In countries where they are permitted, BAT markets a vape pen (Vuse) that is the best-selling vape in the world.
Going back to the beginning, the place where this electronic cigarette congress was held could not have been more eloquent about what the State's promotion of the use of these devices as an objective to reduce cigarette consumption implies: the Royal College of Physicians, founded by King Henry VIII in 1518.
One of the debates was about consumption among young people. In this sense, in advanced regulations, what to do with packaging and flavors is already being debated. Specialists understand that colors, attractive designs, and tastes (fruity, for example) encourage its use. For this reason, in the future it is envisaged that it will be possible to move towards a limitation: that they contain neutral flavours (i.e. the taste of the cigarette and, at most, mint) and neutral colours (grey wrappers, for example).
Research is still weak
Some of the participants brought the discussion to an issue of general concern: the extent of studies. Peter Hajek (from the Wolfson Institute of Population Health, Queen Mary University of London), shared information from the Cochrane Library (a database that publishes health-related research) that "the most commonly reported unwanted effects with nicotine e-cigarettes were throat or mouth irritation, headache, cough and nausea." The effects diminished over time as people continued to use the cigarettes, but he clarified that while there is no clear evidence of harm, "the longest follow-up was two years."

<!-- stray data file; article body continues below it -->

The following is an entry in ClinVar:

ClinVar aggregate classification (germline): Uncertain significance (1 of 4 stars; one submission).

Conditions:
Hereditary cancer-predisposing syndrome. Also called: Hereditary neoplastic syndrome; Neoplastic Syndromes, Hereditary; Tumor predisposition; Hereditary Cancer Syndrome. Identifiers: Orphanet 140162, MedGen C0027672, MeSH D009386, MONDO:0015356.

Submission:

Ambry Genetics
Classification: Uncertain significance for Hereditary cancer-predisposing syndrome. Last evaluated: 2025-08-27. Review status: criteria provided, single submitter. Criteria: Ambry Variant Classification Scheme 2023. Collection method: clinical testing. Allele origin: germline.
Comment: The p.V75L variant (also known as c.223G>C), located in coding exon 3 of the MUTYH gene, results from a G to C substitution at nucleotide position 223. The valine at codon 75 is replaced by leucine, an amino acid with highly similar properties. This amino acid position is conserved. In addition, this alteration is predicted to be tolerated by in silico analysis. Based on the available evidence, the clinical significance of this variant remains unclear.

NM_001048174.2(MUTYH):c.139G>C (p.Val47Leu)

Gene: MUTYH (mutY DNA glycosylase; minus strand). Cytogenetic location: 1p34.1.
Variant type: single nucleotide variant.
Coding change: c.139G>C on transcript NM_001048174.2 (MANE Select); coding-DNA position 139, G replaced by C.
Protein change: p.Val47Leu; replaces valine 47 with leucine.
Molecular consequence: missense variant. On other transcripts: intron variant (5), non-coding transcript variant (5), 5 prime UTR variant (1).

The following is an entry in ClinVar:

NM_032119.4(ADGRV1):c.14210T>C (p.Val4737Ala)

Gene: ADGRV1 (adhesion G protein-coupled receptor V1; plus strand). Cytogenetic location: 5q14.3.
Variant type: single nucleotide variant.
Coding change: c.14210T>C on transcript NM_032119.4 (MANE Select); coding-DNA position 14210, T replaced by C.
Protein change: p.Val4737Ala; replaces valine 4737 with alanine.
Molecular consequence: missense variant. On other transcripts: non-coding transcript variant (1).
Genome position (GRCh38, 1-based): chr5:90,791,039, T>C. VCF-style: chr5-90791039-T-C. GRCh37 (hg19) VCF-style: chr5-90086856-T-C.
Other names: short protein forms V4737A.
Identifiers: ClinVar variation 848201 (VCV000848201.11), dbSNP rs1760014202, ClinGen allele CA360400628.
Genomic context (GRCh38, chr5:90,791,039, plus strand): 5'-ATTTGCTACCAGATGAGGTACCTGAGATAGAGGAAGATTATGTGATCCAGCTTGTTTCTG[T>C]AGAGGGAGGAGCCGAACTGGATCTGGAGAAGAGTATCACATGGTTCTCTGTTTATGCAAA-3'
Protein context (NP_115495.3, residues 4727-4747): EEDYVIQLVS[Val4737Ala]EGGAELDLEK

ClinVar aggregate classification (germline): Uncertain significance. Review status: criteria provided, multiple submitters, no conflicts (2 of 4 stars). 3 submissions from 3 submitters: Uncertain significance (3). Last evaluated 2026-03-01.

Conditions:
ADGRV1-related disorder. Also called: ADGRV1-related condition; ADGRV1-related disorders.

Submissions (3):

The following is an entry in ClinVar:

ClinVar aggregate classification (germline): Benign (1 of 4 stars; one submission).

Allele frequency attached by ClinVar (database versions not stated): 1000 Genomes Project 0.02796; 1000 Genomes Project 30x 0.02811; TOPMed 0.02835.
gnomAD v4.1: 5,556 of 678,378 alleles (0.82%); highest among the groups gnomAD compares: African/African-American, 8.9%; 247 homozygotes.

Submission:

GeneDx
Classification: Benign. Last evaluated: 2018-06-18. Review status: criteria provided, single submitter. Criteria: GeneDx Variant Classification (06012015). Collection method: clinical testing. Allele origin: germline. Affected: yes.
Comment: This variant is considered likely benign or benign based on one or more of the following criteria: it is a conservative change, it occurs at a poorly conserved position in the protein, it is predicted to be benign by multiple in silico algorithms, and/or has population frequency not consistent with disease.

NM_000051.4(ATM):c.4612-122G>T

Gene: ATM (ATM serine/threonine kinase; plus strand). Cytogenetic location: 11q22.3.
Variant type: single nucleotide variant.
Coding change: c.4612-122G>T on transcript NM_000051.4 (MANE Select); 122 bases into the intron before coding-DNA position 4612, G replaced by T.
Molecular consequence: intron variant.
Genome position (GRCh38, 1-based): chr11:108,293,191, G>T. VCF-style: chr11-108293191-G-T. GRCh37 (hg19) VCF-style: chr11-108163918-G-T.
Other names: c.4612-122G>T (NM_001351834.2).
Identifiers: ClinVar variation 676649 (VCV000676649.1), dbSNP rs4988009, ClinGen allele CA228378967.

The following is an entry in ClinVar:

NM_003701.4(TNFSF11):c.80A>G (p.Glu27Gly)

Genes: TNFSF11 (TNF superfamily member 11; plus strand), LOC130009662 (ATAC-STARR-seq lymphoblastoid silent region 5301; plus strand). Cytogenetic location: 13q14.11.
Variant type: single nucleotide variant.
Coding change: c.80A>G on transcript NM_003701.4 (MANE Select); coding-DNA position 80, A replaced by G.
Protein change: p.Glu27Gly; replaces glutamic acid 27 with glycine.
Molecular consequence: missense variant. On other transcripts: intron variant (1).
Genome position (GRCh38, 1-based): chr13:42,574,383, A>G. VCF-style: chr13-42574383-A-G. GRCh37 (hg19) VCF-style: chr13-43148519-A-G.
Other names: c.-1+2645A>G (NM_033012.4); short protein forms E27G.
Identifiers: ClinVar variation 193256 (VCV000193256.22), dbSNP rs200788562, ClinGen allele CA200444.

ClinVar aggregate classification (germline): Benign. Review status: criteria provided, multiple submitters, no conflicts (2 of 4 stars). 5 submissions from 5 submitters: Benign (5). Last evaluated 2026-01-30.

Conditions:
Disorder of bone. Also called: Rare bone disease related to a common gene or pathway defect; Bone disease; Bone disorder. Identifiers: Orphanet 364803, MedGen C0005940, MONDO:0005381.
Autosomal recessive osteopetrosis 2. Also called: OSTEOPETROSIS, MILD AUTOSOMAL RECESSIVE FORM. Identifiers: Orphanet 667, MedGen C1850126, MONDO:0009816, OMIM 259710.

In this sense, and with the focus on our territory, the doctor in biochemistry Carolina Talio explained that the trajectory of these devices is very recent: "In the field of research, medicine and health, 20 years is a very short time. Let's think that in Argentina the first devices entered in 2011 and there are no studies that have been sustained over time."
Talio is a researcher at Conicet, a professor at the National University of San Luis and director of the SOS Youth Smoking program. "Of course, prohibition and lack of regulation forces us to reflect on what young people consume. In vaping essences we have found lead, cadmium, nickel and antimony, all carcinogenic and very slow to purify for the body," he explained.